The tenth track is a little sadder and little heavier than the other songs on this album.  Though he is happy about where he is now, that people know his name and his music, he has a lingering memory about a girl who liked him better before no one knew him.  There She Goes is a reflection about a relationship; at the beginning, she did not know him, but nobody knew him; he was completely different than the guys that she usually liked, but they ended up finding a spark and getting together.  The relationship evolved through thick and thin, but it ends up that his becoming famous had broken them apart.  The guitar plays a sweet sound; though the song is kind of sad, it also evokes realization that although he is happy, the memory of their love and relationship will always pull him back down.

Right Where I Belong is a perfect song to follow There She Goes.  This song really encompasses the realization that took a while for him to realize.  He has finally found his peace and his space where he is.  This song is a little lighter and is brought to life with the sound of the guitar as he sings his apology for the way he had acted when he felt like he had lost his way.  He is now content with where he is at the moment and feels closest to Gd and his spirituality for the first time in a long time in his life.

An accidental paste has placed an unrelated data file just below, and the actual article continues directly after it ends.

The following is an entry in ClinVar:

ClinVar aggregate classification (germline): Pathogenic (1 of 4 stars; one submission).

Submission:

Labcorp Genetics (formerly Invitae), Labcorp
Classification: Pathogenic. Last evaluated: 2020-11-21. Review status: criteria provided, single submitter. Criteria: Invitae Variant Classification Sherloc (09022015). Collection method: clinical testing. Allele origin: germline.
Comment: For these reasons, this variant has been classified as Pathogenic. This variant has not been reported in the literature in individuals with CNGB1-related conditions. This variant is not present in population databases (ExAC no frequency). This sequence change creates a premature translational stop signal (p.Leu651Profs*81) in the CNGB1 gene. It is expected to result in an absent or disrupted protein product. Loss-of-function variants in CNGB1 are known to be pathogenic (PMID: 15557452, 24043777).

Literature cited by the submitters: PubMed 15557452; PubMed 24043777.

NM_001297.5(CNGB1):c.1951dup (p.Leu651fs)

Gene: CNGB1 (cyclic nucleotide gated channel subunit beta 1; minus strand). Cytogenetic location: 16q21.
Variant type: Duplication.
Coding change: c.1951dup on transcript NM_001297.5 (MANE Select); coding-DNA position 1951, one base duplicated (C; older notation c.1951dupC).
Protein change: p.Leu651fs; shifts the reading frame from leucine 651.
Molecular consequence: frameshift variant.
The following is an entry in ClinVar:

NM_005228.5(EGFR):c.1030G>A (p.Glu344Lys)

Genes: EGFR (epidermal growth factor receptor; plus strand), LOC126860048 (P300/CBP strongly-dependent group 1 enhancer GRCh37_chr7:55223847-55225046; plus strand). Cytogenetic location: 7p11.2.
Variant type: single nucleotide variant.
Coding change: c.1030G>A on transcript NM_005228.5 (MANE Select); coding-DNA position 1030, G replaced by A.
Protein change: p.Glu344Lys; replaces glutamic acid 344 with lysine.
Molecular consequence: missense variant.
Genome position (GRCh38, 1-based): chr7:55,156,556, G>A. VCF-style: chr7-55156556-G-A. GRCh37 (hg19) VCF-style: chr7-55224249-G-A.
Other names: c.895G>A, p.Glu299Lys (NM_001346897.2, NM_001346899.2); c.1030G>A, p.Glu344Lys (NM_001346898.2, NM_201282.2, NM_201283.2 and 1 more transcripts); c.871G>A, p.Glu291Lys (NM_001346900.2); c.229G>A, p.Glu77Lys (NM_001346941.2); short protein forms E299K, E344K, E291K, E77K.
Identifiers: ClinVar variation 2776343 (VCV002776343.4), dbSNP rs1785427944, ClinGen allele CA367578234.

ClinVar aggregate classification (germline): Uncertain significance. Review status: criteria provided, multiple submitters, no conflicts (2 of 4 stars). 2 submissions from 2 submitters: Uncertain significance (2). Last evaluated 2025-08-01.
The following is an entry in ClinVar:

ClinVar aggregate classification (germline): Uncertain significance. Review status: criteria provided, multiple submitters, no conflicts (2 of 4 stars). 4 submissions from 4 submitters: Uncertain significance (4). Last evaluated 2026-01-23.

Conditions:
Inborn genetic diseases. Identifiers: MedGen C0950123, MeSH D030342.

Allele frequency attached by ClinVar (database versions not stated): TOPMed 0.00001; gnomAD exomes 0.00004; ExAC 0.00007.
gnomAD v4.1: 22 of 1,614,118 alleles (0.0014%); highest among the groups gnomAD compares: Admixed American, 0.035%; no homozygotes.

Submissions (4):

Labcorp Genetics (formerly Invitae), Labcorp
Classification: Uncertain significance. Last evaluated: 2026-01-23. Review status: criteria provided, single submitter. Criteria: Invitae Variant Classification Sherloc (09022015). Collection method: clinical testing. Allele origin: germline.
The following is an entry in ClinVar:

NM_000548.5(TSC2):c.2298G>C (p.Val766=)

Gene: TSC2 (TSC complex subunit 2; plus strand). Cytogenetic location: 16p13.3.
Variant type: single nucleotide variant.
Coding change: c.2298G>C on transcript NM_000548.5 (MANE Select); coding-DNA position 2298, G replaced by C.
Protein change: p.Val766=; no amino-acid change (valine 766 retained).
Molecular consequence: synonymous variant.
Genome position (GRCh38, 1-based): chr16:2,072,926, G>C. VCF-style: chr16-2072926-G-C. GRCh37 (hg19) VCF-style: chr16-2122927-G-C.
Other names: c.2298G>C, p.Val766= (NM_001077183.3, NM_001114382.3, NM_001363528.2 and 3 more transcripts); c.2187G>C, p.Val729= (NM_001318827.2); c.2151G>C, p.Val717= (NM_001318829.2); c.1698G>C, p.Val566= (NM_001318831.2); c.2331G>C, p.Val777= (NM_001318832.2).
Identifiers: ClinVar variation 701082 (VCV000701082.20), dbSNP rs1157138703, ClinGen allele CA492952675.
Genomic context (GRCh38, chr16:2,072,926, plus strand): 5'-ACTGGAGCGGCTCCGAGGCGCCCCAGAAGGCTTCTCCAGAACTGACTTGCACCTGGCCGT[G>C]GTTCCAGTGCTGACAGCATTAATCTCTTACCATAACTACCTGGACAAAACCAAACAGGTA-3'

The album is concluded by Cardiology.  It is essentially a longer version of the introduction of the album.  It is equally as hypnotizing as the first track, but goes deeper.  Cardiology, or love guides us but we have to let it in.  Even if we think that other things rule the forces of our lives, it is love that affects everything we do.  We are always striving for some type of love even if we do not realize it.  This song is very simple; the background to the lyrics is muted music and vocal harmony, pushing the message and feelings deeper than if there were more instruments and sounds.

This album takes a more serious tone than Good Charlotte's previous albums.  It shows the growth of the band both musically and through life.  I feel like this album frames different parts of life that have really impacted the band in regards to different kinds of love.  It's like a realization that love is all around us and runs through every aspect of our lives whether we feel it or not.  Cardiology adds yet another facet to the music that Good Charlotte puts out.  It touches upon every type of music that they have put out since 1996 in a new and refreshing way.